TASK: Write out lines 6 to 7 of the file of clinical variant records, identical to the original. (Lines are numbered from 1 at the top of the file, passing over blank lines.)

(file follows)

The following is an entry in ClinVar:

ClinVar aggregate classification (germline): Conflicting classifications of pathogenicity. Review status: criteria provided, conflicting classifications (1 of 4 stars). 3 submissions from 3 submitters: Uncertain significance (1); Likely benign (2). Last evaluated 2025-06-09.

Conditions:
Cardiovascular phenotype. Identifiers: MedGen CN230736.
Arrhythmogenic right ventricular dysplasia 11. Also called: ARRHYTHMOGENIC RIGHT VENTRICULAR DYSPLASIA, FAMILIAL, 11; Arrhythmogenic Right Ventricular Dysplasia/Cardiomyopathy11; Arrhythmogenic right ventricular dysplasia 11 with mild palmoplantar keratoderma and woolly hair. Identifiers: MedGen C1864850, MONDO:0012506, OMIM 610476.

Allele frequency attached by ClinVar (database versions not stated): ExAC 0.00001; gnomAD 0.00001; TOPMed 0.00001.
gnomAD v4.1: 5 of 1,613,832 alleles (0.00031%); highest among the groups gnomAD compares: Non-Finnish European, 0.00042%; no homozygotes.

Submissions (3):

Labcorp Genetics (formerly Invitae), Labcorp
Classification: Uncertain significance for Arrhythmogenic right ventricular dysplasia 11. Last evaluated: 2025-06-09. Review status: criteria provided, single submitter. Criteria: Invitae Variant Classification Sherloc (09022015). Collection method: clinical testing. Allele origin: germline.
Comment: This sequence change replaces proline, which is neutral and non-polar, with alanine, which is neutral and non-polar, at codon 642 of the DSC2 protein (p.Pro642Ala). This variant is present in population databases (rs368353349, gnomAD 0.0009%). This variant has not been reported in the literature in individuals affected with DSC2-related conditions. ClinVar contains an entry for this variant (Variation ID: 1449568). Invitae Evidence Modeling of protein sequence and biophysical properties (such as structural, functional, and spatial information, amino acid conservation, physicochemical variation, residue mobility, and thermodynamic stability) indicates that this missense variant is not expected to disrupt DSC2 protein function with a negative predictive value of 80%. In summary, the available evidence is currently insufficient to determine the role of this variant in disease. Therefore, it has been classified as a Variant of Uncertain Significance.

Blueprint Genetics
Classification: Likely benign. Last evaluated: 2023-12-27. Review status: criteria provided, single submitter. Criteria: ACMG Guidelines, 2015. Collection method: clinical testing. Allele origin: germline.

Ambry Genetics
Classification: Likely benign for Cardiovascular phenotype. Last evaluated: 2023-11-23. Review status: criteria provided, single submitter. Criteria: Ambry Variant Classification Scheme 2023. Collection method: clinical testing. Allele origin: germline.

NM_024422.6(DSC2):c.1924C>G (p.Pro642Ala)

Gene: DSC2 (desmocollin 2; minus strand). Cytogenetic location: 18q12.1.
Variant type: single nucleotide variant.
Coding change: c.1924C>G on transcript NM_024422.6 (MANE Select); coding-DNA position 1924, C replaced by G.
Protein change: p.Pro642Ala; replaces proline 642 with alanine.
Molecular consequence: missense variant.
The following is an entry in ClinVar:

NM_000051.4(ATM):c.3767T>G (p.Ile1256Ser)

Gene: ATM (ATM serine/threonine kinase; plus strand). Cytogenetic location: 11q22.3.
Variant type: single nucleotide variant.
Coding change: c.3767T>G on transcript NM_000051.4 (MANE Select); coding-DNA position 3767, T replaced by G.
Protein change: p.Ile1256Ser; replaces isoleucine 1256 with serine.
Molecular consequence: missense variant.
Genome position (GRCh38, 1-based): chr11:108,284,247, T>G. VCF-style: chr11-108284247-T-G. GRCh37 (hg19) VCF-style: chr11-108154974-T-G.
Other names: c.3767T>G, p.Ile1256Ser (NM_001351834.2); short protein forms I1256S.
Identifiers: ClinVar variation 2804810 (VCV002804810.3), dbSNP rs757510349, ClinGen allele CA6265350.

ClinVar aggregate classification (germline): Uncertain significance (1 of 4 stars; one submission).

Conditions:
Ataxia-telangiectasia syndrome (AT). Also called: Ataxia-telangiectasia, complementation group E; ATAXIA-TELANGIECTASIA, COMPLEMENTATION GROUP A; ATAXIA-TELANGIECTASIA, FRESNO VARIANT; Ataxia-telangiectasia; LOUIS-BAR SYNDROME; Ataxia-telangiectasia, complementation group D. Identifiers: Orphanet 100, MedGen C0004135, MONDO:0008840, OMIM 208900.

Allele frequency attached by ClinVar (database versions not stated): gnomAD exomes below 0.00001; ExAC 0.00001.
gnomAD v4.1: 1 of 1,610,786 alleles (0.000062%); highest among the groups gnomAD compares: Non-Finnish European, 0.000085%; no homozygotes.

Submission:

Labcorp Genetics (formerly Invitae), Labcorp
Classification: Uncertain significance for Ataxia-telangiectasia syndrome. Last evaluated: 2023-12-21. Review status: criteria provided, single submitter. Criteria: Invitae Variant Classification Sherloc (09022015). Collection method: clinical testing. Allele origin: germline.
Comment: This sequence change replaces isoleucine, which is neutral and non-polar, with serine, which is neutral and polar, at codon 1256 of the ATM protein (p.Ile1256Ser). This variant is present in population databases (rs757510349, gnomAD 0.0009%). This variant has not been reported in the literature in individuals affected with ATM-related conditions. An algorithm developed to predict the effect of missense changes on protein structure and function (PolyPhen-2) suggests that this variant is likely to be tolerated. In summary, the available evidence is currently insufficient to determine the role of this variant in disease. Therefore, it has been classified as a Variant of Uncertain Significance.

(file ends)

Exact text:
Allele frequency attached by ClinVar (database versions not stated): ExAC 0.00001; gnomAD 0.00001; TOPMed 0.00001.
gnomAD v4.1: 5 of 1,613,832 alleles (0.00031%); highest among the groups gnomAD compares: Non-Finnish European, 0.00042%; no homozygotes.